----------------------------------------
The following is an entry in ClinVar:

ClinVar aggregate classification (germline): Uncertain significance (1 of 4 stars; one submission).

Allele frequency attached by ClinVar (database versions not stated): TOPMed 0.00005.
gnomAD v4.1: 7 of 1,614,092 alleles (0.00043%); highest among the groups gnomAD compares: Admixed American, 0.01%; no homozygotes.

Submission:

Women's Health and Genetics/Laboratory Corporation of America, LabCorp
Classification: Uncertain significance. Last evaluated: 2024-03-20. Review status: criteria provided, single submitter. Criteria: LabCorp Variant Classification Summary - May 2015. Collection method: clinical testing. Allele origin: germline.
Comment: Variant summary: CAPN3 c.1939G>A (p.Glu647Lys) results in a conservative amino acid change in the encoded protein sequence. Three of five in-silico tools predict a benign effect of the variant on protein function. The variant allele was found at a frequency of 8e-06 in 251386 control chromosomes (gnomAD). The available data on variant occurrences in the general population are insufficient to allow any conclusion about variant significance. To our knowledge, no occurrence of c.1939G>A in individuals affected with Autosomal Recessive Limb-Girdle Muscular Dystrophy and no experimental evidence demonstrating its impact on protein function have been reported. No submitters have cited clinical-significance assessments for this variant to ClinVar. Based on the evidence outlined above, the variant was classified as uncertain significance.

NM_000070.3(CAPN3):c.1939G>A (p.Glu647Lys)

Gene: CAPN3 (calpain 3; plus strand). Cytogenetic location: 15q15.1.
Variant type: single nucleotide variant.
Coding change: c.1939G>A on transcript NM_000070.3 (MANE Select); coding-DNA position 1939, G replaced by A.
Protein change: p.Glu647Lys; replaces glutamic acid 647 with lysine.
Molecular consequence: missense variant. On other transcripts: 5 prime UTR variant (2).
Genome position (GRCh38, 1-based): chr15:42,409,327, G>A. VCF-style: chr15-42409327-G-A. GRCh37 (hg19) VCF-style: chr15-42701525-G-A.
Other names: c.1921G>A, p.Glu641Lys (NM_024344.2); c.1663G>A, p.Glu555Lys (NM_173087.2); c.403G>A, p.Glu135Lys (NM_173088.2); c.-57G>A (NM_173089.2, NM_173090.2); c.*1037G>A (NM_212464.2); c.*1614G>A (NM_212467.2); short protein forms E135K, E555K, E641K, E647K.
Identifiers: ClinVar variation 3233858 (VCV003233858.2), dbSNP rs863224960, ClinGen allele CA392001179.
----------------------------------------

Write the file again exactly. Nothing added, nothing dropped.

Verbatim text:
The following is an entry in ClinVar:

ClinVar aggregate classification (germline): Uncertain significance (1 of 4 stars; one submission).

Allele frequency attached by ClinVar (database versions not stated): TOPMed 0.00005.
gnomAD v4.1: 7 of 1,614,092 alleles (0.00043%); highest among the groups gnomAD compares: Admixed American, 0.01%; no homozygotes.

Submission:

Women's Health and Genetics/Laboratory Corporation of America, LabCorp
Classification: Uncertain significance. Last evaluated: 2024-03-20. Review status: criteria provided, single submitter. Criteria: LabCorp Variant Classification Summary - May 2015. Collection method: clinical testing. Allele origin: germline.
Comment: Variant summary: CAPN3 c.1939G>A (p.Glu647Lys) results in a conservative amino acid change in the encoded protein sequence. Three of five in-silico tools predict a benign effect of the variant on protein function. The variant allele was found at a frequency of 8e-06 in 251386 control chromosomes (gnomAD). The available data on variant occurrences in the general population are insufficient to allow any conclusion about variant significance. To our knowledge, no occurrence of c.1939G>A in individuals affected with Autosomal Recessive Limb-Girdle Muscular Dystrophy and no experimental evidence demonstrating its impact on protein function have been reported. No submitters have cited clinical-significance assessments for this variant to ClinVar. Based on the evidence outlined above, the variant was classified as uncertain significance.

NM_000070.3(CAPN3):c.1939G>A (p.Glu647Lys)

Gene: CAPN3 (calpain 3; plus strand). Cytogenetic location: 15q15.1.
Variant type: single nucleotide variant.
Coding change: c.1939G>A on transcript NM_000070.3 (MANE Select); coding-DNA position 1939, G replaced by A.
Protein change: p.Glu647Lys; replaces glutamic acid 647 with lysine.
Molecular consequence: missense variant. On other transcripts: 5 prime UTR variant (2).
Genome position (GRCh38, 1-based): chr15:42,409,327, G>A. VCF-style: chr15-42409327-G-A. GRCh37 (hg19) VCF-style: chr15-42701525-G-A.
Other names: c.1921G>A, p.Glu641Lys (NM_024344.2); c.1663G>A, p.Glu555Lys (NM_173087.2); c.403G>A, p.Glu135Lys (NM_173088.2); c.-57G>A (NM_173089.2, NM_173090.2); c.*1037G>A (NM_212464.2); c.*1614G>A (NM_212467.2); short protein forms E135K, E555K, E641K, E647K.
Identifiers: ClinVar variation 3233858 (VCV003233858.2), dbSNP rs863224960, ClinGen allele CA392001179.